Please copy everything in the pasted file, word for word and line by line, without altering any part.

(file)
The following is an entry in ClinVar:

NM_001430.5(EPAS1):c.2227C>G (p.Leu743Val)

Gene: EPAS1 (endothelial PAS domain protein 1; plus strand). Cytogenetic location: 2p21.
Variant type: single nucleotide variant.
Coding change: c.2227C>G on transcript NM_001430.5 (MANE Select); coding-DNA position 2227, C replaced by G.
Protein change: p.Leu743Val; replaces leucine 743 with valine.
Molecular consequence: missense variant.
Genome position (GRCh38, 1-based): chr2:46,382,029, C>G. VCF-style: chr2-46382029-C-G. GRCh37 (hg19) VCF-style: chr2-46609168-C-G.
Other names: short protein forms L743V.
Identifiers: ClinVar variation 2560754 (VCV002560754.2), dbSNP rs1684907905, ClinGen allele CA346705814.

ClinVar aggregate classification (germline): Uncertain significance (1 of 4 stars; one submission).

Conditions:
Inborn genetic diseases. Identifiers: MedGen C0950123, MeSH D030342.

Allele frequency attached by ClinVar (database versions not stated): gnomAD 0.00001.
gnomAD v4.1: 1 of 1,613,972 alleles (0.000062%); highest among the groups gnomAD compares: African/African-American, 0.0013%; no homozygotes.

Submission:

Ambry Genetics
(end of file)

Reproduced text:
The following is an entry in ClinVar:

NM_001430.5(EPAS1):c.2227C>G (p.Leu743Val)

Gene: EPAS1 (endothelial PAS domain protein 1; plus strand). Cytogenetic location: 2p21.
Variant type: single nucleotide variant.
Coding change: c.2227C>G on transcript NM_001430.5 (MANE Select); coding-DNA position 2227, C replaced by G.
Protein change: p.Leu743Val; replaces leucine 743 with valine.
Molecular consequence: missense variant.
Genome position (GRCh38, 1-based): chr2:46,382,029, C>G. VCF-style: chr2-46382029-C-G. GRCh37 (hg19) VCF-style: chr2-46609168-C-G.
Other names: short protein forms L743V.
Identifiers: ClinVar variation 2560754 (VCV002560754.2), dbSNP rs1684907905, ClinGen allele CA346705814.

ClinVar aggregate classification (germline): Uncertain significance (1 of 4 stars; one submission).

Conditions:
Inborn genetic diseases. Identifiers: MedGen C0950123, MeSH D030342.

Allele frequency attached by ClinVar (database versions not stated): gnomAD 0.00001.
gnomAD v4.1: 1 of 1,613,972 alleles (0.000062%); highest among the groups gnomAD compares: African/African-American, 0.0013%; no homozygotes.

Submission:

Ambry Genetics